Save the Remaining Intact Forest Landscape in Indonesia

Save the Remaining Intact Forest Landscape in Indonesia

Indonesia - 06 January, 2016

Forests are another land where people can live in harmony; a place that can be called “home”. But a dying message has been sent from the forests – also from the Indonesian forest, telling us that it continues to degrade, to face serious threats and to drastically change its forest cover. Between 2009 and 2013, Indonesia has lost 4.6 million ha of forest area and now the remaining area is only about 82 million ha (Forest Watch Indonesia, 2014). The number will continue to shrink if we don’t do anything to save the remaining.

Forests are undeniable important as “life supporting systems” due to their multi-ecosystem functions (Edi Purwanto, Jakarta Post, 23 November 2015). Forests hide various functions which are often taken for granted such as to infiltrate rain water that reaches the forest floor and therefore maintaining the minerals in the soil, stimulate water recharge processes, control soil erosion and sedimentation, prevent landslides and flood hazards. Forests are also a source of biodiversity, a carbon sink and a reservoir of carbon stock as well as the place to support the livelihoods of local people living in and around the forests.

Workshop ambiance.jpgIgnoring the various functions of the forest may result in forest fires and other disasters. In 1997 the economic loss due to forest and land fires was 8 billion US$, two times the loss compared to the economic loss from the earthquake and Aceh tsunami in 2004 that reached 4.5 billion US$. The fires, which destroyed over 25 million ha of forests and lands in Sumatra and Kalimantan put the disaster on the first rank of the most detrimental to the economy of Indonesia during the period of 1900-2014 (Kompas, 20 October 2015).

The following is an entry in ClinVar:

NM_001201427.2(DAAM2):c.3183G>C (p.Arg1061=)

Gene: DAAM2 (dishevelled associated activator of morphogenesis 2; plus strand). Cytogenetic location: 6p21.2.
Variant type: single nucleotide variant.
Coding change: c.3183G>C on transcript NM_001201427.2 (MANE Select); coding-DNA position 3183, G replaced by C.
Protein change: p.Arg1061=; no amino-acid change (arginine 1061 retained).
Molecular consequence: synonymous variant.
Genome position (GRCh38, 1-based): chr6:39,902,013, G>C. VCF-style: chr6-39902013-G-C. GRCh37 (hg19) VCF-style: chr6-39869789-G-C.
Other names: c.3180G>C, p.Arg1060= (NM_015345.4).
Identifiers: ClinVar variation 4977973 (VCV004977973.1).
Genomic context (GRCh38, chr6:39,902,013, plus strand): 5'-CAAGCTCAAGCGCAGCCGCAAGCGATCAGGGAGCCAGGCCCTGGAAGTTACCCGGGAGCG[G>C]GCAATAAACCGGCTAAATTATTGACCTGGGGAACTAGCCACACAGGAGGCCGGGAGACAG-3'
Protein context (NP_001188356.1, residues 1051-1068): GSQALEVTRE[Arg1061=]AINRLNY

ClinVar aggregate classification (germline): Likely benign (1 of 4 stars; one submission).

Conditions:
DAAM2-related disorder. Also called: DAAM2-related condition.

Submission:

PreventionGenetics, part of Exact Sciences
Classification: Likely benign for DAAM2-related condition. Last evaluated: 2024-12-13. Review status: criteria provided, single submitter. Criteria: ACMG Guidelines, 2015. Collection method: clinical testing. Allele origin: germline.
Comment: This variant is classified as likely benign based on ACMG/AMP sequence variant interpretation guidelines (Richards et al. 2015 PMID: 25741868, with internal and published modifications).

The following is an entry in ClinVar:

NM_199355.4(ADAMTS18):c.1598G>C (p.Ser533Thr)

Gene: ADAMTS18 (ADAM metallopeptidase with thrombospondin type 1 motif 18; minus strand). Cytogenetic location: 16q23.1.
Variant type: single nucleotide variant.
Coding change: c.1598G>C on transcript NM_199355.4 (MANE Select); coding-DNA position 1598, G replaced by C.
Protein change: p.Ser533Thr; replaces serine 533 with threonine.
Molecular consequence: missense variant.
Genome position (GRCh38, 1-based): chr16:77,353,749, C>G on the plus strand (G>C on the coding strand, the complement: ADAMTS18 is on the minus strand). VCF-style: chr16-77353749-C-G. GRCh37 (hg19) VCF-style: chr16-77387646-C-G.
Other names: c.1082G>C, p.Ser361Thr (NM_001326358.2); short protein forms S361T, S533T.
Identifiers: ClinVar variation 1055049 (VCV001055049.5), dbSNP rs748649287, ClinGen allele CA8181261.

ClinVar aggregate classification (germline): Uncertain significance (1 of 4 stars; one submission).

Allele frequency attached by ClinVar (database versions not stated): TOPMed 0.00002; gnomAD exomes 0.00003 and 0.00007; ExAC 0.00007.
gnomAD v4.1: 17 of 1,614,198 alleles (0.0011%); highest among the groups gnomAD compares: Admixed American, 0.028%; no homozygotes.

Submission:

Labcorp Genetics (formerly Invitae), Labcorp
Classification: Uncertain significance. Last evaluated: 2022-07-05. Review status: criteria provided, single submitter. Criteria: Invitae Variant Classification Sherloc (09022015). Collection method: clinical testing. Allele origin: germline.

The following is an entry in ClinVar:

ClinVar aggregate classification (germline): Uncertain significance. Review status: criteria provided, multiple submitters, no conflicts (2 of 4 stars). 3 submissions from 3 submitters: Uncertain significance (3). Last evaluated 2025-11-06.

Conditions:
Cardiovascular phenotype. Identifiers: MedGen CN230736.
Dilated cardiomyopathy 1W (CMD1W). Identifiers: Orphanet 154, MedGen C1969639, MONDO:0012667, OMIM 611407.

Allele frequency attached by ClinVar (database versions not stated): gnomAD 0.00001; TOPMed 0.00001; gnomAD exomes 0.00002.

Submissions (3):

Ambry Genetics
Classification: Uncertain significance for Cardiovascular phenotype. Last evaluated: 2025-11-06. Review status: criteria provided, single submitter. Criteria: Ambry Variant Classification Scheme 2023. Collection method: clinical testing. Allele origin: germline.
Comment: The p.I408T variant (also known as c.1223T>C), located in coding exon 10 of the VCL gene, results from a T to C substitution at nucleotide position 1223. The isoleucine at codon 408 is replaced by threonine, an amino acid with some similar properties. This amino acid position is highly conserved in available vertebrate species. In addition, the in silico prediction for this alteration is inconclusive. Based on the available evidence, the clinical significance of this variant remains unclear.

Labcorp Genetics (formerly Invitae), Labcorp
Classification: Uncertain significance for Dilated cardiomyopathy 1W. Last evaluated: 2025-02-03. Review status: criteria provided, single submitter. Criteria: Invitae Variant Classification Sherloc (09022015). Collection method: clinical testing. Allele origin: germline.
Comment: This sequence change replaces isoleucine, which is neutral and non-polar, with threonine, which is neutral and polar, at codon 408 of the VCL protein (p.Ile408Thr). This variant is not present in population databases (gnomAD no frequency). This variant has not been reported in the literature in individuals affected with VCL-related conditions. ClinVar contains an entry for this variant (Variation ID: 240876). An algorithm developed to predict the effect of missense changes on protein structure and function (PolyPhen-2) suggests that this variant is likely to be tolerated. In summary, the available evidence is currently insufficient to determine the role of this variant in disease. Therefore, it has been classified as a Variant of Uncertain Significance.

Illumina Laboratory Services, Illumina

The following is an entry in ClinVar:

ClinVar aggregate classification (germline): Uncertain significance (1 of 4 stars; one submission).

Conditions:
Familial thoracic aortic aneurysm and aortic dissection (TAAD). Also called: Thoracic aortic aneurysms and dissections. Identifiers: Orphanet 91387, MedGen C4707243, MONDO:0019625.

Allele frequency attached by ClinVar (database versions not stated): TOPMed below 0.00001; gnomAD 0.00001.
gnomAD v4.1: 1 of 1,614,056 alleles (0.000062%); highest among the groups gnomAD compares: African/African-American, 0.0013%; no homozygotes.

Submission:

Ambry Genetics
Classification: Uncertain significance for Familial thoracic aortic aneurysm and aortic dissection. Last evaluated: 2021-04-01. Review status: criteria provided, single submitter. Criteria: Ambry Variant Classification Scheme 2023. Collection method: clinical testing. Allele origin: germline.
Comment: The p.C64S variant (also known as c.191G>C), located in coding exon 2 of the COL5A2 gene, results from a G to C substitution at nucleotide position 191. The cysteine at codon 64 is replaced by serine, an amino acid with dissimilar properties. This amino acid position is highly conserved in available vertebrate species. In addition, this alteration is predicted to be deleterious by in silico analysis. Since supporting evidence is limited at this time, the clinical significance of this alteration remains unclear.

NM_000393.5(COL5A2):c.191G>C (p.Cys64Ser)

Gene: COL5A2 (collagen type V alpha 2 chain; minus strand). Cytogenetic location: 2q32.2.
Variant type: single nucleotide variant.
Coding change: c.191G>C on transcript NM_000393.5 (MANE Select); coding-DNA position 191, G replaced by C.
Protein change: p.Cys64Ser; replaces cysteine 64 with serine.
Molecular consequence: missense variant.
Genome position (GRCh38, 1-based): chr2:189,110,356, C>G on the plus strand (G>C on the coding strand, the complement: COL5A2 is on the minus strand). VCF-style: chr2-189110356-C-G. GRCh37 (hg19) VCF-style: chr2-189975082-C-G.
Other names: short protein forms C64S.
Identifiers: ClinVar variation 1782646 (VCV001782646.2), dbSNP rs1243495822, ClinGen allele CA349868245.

With such a bleak prospect for the future of the forests if no action is taken, Tropenbos International Indonesia organized a workshop under the theme “Save the Remaining: Strategy to protect and utilize the remaining intact forest landscape for life supporting systems”, held in Bogor, Indonesia - 14 December 2015. The event gathered 30 participants from various institutions with the aim to formulate a strategy for the protection and sustainable utilization of the remaining forests from the perspectives of policy, management and institutions, and empowerment of communities.

Saving the remaining seems a tough topic to discuss, with a lot of things to be considered and which involves various stakeholders. The various presentations held during the workshop showed the complexity of this topic.

Tri Cahyo Wibisono (Yoyok) from Wetlands International Indonesia, through its presentation titled “Status and Problems in the Wetlands Ecosystem”, reminded us that wetlands should receive special attention along with planning for intervention and restoration. Some wetlands are now in sore conditions due to shallowing lakes, river pollution, rice fields which have turned into houses or peatland areas which have been damaged due to fires or converted into oil palm or forest plantations. He described that at least 3.5 million ha of peatland areas have been converted into forest plantations. Moreover, contradicting policies, a social gap, unclear spatial planning, poverty, and lack of communication between stakeholders are some of the biggest problems for wetlands.

In Indonesia, illegal logging continues to takes place and land conflict is still a nightmare for forest concessionaires according to Bob Purba from Forest Watch Indonesia during his presentation “Land Coverage Status in Forest Area”. Timber is currently extracted mainly from natural forests and many concession areas end as mining areas and/or oil palm plantations. The expansion of the oil palm industry is frightening and with the decentralization era it is difficult to control the permits given for oil palm plantations, as well as the thousands of permits released for mining. Therefore, good governance is key to hamper deforestation. It has been proven that a good governance index is correlated to a lower deforestation rate. And not the least important is a fair treatment to indigenous communities. “The rights of indigenous communities must be clear otherwise it will be impossible to use the forest if they are disregarded”.